Lee Jay

Lives in United States CO, United States
Works as a Electrical Engineer / Wind Energy Research
Joined on Oct 17, 2003

Comments

Total: 961, showing: 41 – 60
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On article DJI Spark Review: Small but mighty (131 comments in total)

I'm seriously dubious about the "fun to fly" claim in the tweet. This entire category seems specifically designed to be as un-fun to fly as possible. Certainly none of them I've ever flown are remotely fun to fly.

Link | Posted on Nov 15, 2017 at 16:14 UTC as 40th comment | 6 replies
On article Phase One introduces Capture One ambassador program (86 comments in total)
In reply to:

Lee Jay: Three strikes against Capture One for me:

- No geotagging (I make extensive use of this in Lightroom)
- No face tagging (I make extensive use of this in Lightroom)
- $300 or $20 a month (might as well keep Lightroom 6 or pay for CC for half the cost)

I can't even get a lock in my house on any of my GPS-equipped cameras.

Link | Posted on Nov 9, 2017 at 21:35 UTC
On article Phase One introduces Capture One ambassador program (86 comments in total)
In reply to:

Lee Jay: Three strikes against Capture One for me:

- No geotagging (I make extensive use of this in Lightroom)
- No face tagging (I make extensive use of this in Lightroom)
- $300 or $20 a month (might as well keep Lightroom 6 or pay for CC for half the cost)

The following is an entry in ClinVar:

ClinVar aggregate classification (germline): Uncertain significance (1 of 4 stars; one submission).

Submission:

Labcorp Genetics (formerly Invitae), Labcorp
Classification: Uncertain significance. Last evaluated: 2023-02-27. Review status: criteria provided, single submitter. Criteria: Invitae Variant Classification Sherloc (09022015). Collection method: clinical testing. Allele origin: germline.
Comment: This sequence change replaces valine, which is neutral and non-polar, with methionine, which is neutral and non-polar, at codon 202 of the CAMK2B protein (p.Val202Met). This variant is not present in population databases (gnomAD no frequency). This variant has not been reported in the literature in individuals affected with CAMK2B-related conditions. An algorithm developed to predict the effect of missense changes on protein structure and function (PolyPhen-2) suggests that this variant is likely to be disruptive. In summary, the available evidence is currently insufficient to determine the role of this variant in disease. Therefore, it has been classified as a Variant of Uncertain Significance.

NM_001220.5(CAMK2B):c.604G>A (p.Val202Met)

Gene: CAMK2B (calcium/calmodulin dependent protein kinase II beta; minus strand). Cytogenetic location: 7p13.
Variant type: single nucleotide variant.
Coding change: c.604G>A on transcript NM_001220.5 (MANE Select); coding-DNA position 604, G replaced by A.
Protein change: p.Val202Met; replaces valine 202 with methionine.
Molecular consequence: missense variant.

I don't have a subscription to Lightroom. I have Lightroom 6 perpetual, which I intend to continue using for a long time.

It's incredibly common (like, every single imported shoot) to go to the map module and either manually add map data or use either my Google Timeline or an exported .gpx file from my phone to geotag my pictures. The GPS device built into my camera is just about totally useless because I often shoot indoor where it doesn't work at all. The phone does because it defaults to using cell tower triangulation in this case, something the camera can't do.

I wouldn't choose CaptureOne's subscription for the same reason I won't choose Adobe's subscription, plus CaptureOne's is twice as expensive.

Link | Posted on Nov 9, 2017 at 14:07 UTC
On article Phase One introduces Capture One ambassador program (86 comments in total)

Three strikes against Capture One for me:

- No geotagging (I make extensive use of this in Lightroom)
- No face tagging (I make extensive use of this in Lightroom)
- $300 or $20 a month (might as well keep Lightroom 6 or pay for CC for half the cost)

Link | Posted on Nov 7, 2017 at 18:33 UTC as 17th comment | 6 replies

The problems are:

- Bugs and general slowness in Lightroom 6/classic.
- Lack of a perpetual license option going forward. I'm one of those who thinks of monthly payments the way I think of, say, contracting cancer.
- Lack of a subscription license option that doesn't include either PS or the cloud. Why pay for something you don't use? And $10/month for just Lightroom is more than twice the previous upgrade cost.
- Over-priced cloud storage ($120/TB/year). I can out-right purchase a 4TB drive for $120, and use it for many years (and I have). Amazon's cloud is $60/TB/year. Microsoft's is $70/TB/year and includes Office. Even Google, which is over-priced like Adobe, has a pay-annually option to save $20 a year, which about matches DropBox's $99/TB/year. In short, Adobe is the most expensive and it's only for photos, rather than general purpose.